Married Life After An Affair

By Danielle Braff
Chicago Tribune

WWR Article Summary (tl;dr) Can a couple rebuild after an affair? While psychologists are quick to agree that not all marriages are made to last forever, and certainly some should be disabled after an affair, there are many that can be repaired post-infidelity if both partners are willing to put in the work.

Chicago Tribune

There once was a man who had an affair, and he loved the woman more than he loved his wife, said Janis Abrahms Spring, clinical psychologist and author of “After the Affair,” speaking about her clients.

The man sought therapy because he decided to save his marriage for the sake of his religion and his family.

“But he was resentful. He was angry that he had to give up the person and said he loved her more than he loved his wife,” Spring said.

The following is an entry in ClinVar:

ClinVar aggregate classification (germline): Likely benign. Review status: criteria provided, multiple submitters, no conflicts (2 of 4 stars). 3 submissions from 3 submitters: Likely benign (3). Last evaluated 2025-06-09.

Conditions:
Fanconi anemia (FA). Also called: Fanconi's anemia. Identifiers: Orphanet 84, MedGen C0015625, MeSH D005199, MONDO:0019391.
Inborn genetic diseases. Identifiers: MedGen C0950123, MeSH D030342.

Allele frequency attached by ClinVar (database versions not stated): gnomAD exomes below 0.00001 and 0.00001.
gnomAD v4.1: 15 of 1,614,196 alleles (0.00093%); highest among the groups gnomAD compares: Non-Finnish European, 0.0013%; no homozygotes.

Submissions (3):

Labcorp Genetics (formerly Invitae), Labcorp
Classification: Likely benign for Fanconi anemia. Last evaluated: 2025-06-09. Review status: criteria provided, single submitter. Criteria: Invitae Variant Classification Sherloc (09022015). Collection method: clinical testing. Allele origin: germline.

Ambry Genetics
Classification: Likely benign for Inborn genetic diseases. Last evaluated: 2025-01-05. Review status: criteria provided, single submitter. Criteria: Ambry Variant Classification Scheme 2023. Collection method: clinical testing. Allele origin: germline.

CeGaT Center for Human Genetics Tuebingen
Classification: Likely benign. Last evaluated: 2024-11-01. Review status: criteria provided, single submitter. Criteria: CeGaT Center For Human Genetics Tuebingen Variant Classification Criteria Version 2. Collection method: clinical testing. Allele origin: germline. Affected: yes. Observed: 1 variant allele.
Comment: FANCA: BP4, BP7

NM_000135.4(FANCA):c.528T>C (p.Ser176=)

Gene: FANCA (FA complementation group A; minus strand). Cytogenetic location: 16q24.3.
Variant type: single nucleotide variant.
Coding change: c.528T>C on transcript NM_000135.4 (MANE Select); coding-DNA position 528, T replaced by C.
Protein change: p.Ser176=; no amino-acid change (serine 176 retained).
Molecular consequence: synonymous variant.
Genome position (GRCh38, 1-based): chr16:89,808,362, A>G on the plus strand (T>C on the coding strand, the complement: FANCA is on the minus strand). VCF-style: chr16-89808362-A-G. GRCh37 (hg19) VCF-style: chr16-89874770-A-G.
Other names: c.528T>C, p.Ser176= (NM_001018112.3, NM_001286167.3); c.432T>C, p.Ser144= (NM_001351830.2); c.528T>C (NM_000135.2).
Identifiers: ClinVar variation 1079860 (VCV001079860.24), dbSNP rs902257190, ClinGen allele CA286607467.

After two years of therapy, the man finally turned to his wife in the session and told her that he loved her and was where he wanted to be.

“And she looked at him, and she said, ‘It’s not good enough,'” Spring said. “‘You’ve hurt me so deeply.'”

Statistics on affairs run rampant, some showing that 30 to 60 percent of all married people will have an affair at some point.

And the statistics for those who stick with their partners post-affair are even murkier. But psychologists say it can be done, even in the most dire situations.

For the man who said he loved his mistress more than his wife then two years later, after therapy, realized he really wanted the woman he married?

“They’re still together,” Spring said. “I told them, ‘Maybe this is as good as it gets because this is the way it works.'”

Often, when we get back together again, it’s not because of these grand feelings of love, but it’s because there are other reasons to get back together again, she told them. You’ve learned to be there for each other in ways that matter.

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